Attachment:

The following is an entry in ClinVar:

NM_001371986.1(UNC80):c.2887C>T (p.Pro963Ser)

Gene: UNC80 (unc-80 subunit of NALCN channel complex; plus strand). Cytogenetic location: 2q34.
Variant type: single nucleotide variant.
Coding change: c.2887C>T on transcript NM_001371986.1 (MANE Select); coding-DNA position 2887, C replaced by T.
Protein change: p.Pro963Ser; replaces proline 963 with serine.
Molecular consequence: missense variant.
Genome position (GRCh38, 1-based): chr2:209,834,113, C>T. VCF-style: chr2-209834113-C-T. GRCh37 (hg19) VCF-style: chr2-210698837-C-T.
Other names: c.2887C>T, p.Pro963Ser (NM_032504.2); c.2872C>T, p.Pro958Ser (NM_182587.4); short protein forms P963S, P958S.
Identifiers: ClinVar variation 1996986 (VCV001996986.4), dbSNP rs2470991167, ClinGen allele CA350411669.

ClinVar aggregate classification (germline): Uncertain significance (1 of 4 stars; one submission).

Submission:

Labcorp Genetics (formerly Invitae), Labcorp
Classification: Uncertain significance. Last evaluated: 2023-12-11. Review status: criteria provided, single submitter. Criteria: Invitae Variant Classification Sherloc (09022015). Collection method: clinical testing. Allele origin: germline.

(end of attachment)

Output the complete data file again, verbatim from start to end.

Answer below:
The following is an entry in ClinVar:

NM_001371986.1(UNC80):c.2887C>T (p.Pro963Ser)

Gene: UNC80 (unc-80 subunit of NALCN channel complex; plus strand). Cytogenetic location: 2q34.
Variant type: single nucleotide variant.
Coding change: c.2887C>T on transcript NM_001371986.1 (MANE Select); coding-DNA position 2887, C replaced by T.
Protein change: p.Pro963Ser; replaces proline 963 with serine.
Molecular consequence: missense variant.
Genome position (GRCh38, 1-based): chr2:209,834,113, C>T. VCF-style: chr2-209834113-C-T. GRCh37 (hg19) VCF-style: chr2-210698837-C-T.
Other names: c.2887C>T, p.Pro963Ser (NM_032504.2); c.2872C>T, p.Pro958Ser (NM_182587.4); short protein forms P963S, P958S.
Identifiers: ClinVar variation 1996986 (VCV001996986.4), dbSNP rs2470991167, ClinGen allele CA350411669.

ClinVar aggregate classification (germline): Uncertain significance (1 of 4 stars; one submission).

Submission:

Labcorp Genetics (formerly Invitae), Labcorp
Classification: Uncertain significance. Last evaluated: 2023-12-11. Review status: criteria provided, single submitter. Criteria: Invitae Variant Classification Sherloc (09022015). Collection method: clinical testing. Allele origin: germline.